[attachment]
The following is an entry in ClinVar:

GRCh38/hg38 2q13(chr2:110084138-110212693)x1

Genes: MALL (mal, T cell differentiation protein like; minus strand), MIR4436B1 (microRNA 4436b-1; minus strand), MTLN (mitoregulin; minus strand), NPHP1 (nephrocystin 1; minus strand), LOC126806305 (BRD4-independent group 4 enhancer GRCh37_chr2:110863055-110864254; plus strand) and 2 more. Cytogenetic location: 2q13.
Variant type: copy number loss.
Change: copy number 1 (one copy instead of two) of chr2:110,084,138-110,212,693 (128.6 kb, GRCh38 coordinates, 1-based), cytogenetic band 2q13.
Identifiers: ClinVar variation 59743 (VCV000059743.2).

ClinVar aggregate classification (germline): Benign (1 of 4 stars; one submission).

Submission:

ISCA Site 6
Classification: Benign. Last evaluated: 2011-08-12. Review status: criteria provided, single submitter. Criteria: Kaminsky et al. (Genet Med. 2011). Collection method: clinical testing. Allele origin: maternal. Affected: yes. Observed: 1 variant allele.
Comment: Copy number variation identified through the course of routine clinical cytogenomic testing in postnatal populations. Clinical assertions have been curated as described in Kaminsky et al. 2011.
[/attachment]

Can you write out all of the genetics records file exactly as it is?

The following is an entry in ClinVar:

GRCh38/hg38 2q13(chr2:110084138-110212693)x1

Genes: MALL (mal, T cell differentiation protein like; minus strand), MIR4436B1 (microRNA 4436b-1; minus strand), MTLN (mitoregulin; minus strand), NPHP1 (nephrocystin 1; minus strand), LOC126806305 (BRD4-independent group 4 enhancer GRCh37_chr2:110863055-110864254; plus strand) and 2 more. Cytogenetic location: 2q13.
Variant type: copy number loss.
Change: copy number 1 (one copy instead of two) of chr2:110,084,138-110,212,693 (128.6 kb, GRCh38 coordinates, 1-based), cytogenetic band 2q13.
Identifiers: ClinVar variation 59743 (VCV000059743.2).

ClinVar aggregate classification (germline): Benign (1 of 4 stars; one submission).

Submission:

ISCA Site 6
Classification: Benign. Last evaluated: 2011-08-12. Review status: criteria provided, single submitter. Criteria: Kaminsky et al. (Genet Med. 2011). Collection method: clinical testing. Allele origin: maternal. Affected: yes. Observed: 1 variant allele.
Comment: Copy number variation identified through the course of routine clinical cytogenomic testing in postnatal populations. Clinical assertions have been curated as described in Kaminsky et al. 2011.